FUN AIRCRAFT I OWNED WHILE WITH GENERAL SCIENTIFIC
I spent the next couple of years as Director of Electronics Engineering with the
General Scientific Corporation. Built a gorgeous brick Williamsburg type home
across from my home, Miskel Farm near Sterling, Viginia. It served as the offices and
laboratory for the electronics division of General Scientific. I received an
interesting patent while with General Scientific. Fundamentally what it described
was a "no battery remote radio transmitter" that was powered by radiating it with
radio frequency energy from a distant transmitter. All it was was two tiny crystal
diodes and a short piece (few inches) of wire for an antenna. The patent covered
the popular "Sensormatic" anti-shoplifitng devices seen in department stores around
the world. Sad to say the patent ran out before I could collect any royalties on
it. We built a number of sonobuoys for the US Navy using my principle.
I bought a twin engine Aero Commander 520 as illustrated above from a friend.
Gram and I flew it to Miami, Bimini and Nassau on vacation. I used it to commute
to Ocean City, Maryland where General Scientific was conducting a number of
microbiological battery cell tests in the Atlantic Ocean. One of my inventions was
featured in a twin full color page in the center of LIFE magazine titled, "First
Application of Micobiologically Generated Power." It showed a test tube driving
an Esaki diode which ran a crystal controlled 50 Mhz radio transmitter on the top
of the test tube. Bugs running a radio transmitter was a novelty.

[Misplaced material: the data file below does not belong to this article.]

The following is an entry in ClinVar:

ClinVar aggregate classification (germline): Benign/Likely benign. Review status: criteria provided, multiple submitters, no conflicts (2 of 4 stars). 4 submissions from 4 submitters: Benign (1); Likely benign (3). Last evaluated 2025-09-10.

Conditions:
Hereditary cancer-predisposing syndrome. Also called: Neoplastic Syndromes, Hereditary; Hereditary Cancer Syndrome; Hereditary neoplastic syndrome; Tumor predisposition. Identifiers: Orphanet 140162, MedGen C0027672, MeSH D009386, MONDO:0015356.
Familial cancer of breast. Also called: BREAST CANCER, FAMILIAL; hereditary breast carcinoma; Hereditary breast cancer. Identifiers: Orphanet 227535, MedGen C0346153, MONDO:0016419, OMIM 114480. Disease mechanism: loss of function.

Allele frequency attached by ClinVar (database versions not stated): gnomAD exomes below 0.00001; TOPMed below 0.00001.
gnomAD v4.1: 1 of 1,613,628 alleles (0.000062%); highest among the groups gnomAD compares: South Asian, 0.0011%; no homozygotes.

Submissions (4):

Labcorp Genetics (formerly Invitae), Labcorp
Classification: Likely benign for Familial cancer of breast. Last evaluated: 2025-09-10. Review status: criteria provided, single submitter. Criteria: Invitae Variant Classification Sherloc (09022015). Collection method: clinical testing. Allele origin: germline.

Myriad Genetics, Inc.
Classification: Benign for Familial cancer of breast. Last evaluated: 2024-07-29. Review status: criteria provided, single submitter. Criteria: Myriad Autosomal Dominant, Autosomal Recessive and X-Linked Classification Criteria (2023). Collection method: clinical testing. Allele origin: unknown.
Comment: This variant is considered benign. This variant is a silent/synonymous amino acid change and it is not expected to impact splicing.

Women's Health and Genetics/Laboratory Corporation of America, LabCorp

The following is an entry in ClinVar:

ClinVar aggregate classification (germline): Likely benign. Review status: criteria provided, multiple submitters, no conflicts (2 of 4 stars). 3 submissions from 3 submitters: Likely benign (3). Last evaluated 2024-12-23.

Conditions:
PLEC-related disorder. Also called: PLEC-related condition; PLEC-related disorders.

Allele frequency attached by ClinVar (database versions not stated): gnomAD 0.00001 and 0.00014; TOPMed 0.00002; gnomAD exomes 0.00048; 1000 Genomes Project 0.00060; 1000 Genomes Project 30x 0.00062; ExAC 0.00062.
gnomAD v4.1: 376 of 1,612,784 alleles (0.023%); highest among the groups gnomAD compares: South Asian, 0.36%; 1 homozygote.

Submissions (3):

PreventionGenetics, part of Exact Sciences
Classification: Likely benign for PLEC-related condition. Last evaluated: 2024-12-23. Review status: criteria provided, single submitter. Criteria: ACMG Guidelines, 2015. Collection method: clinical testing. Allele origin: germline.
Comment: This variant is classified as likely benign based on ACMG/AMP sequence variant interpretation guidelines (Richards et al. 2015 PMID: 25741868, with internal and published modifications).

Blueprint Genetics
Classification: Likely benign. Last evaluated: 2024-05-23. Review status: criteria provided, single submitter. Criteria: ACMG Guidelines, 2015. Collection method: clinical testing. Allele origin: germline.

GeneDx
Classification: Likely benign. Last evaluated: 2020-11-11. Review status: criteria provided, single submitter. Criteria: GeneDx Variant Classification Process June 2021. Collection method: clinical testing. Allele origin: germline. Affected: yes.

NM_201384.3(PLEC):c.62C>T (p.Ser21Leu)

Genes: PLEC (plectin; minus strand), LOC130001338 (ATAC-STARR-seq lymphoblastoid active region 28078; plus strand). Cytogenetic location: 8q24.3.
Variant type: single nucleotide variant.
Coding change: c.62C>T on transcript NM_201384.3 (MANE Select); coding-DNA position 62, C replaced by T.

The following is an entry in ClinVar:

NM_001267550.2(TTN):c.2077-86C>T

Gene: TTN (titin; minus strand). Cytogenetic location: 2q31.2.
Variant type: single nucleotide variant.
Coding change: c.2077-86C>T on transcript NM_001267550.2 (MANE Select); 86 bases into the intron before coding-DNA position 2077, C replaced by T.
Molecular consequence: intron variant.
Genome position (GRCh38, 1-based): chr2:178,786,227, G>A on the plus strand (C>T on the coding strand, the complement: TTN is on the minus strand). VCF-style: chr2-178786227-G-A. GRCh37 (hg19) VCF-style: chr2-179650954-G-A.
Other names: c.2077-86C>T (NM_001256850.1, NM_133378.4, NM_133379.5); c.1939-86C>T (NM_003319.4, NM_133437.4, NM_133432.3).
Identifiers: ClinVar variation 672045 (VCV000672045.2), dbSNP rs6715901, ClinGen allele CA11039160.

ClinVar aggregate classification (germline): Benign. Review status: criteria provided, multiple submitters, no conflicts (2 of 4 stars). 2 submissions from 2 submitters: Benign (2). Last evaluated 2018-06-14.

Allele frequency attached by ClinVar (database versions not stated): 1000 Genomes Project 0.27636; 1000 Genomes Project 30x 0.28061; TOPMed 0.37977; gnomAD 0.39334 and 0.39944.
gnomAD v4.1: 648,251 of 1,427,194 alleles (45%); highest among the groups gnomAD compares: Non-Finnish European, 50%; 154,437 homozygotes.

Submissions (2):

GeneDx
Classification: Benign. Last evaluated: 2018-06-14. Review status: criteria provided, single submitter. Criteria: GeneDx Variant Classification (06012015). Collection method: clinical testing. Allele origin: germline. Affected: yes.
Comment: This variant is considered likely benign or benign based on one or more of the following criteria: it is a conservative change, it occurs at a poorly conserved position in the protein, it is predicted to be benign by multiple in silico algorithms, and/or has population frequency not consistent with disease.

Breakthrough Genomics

Sold the Aero Commander and bought a type of 'Cavalier' customized P-51D Mustang
shown below. The fuselage fuel tank was removed and a passenger seat installed
behind the pilot. All external machine gun ports were covered with flush riveted
aluminum skin. Same was done for the rocket rails and bomb attachments. The Rolls
Royce Merlin engine's cylinder heads were milled for a higher compression ratio which
increased power output to about 1800 horsepower and required 120 octane fuel. Modern Bendix
avionics were also installed. It was a good IFR (instrument flight rules) aircraft
even though it did not have an autopilot. I flew it IFR to Florida a number of times.
High cruise speed was about 360 miles an hour. A P-51 really needs an experienced
crew chief to keep it running in top condition. Since I did not have one I finally sold it to a Vice
President of General Motors. This nut completely totalled this beautiful
aircraft by running it into a snow and ice bank at Willow Run Airport in Michigan at
about 130 miles an hour. He walked away from the crash, but the aircraft was
completely destroyed. Today, P-51s like mine are selling for $600,000 plus. I should
have put it in a barn and waited.